ABS usually offers improved vehicle control and decreases stopping distances on dry and slippery surfaces; however, on loose gravel or snow-covered surfaces. ABS can significantly increase braking distance, although still improving vehicle steering control.
An anti-lock braking system or anti-skid braking system (ABS) is a car safety system that allows the wheels on a motor vehicle to maintain active contact with the road according to driver inputs while braking, preventing the wheels from locking up and avoiding uncontrolled skidding. It is an automated system that uses the principles of threshold braking and cadence braking which were experienced by skillful drivers with previous generation braking systems. It does this at a much faster rate and with much better control than many drivers could manage.
Anti-lock braking system working principle
The basic theory behind anti-lock brakes is modest. It prevents the wheels from locking up, thus avoiding uncontrolled skidding. ABS generally offers improved vehicle control and decreases stopping distances on dry and slippery surfaces. With ABS, you get better stability and control over a car while braking a skidding wheel (where the tire contact patch is sliding relative to the road) has less traction (grip of the tire on the road) than a non-skidding wheel.
For example, if your car drives over a road covered in ice, it is impossible to move forward and the wheels will keep spinning, since no traction is present. This is because the contact point of the wheel is sliding towards to the ice. ABS modifies the brake fluid pressure, independent of the amount of pressure being applied on the brakes, to bring the speed of the wheel back to the minimum slip level that is compulsory for optimal braking performance.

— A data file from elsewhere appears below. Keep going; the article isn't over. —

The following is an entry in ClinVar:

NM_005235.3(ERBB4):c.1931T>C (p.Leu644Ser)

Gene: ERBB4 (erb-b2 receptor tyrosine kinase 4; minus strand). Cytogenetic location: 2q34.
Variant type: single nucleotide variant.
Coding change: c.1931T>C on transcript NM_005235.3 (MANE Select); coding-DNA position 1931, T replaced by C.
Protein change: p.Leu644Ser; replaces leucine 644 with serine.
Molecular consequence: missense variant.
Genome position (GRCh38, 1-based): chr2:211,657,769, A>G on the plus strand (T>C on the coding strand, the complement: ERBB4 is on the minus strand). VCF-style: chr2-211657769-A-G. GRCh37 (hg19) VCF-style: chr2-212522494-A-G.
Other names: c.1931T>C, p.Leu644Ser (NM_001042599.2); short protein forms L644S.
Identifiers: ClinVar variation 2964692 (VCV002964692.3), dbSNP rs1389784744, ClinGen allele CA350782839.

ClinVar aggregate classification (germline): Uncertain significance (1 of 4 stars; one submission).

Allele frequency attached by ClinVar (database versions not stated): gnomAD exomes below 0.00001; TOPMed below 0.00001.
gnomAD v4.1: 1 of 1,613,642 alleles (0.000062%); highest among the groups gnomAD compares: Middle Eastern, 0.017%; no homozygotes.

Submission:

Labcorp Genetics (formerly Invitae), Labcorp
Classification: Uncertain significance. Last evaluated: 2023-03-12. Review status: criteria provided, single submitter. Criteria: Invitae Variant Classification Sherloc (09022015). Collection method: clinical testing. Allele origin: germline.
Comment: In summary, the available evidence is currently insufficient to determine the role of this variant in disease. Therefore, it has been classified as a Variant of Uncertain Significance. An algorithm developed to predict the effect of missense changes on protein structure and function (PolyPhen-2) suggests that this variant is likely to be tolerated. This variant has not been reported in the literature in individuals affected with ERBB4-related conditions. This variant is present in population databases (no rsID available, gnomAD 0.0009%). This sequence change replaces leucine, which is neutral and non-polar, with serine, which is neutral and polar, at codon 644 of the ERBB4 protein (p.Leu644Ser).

Anti-lock braking system diagram
Anti-lock braking system components
1) Speed sensor
This sensor monitors the speed of each wheel and regulates the necessary acceleration and deceleration of the wheels. It consists of an exciter (a ring with v-shaped teeth) and a wire coil/magnet assembly, which produces the pulses of electricity as the teeth of the exciter pass in front of it.
The valves control the air pressure to the brakes during the ABS action. There is a valve in the brake line of each brake that is controlled by the ABS. In the first position, the brake valve is open and it allows the pressure from the master cylinder to be transferred to the brakes. In the second position, the brake valve remains closed and pressure from the master cylinder to the brakes is constrained. In the third position, the valve releases some of the pressure on the brakes. The third step is repeated until the car comes to a halt. The resistance that you feel when brake suddenly at high speeds is actually the brake valves controlling the pressure that is being shifted to the brakes from the master cylinder.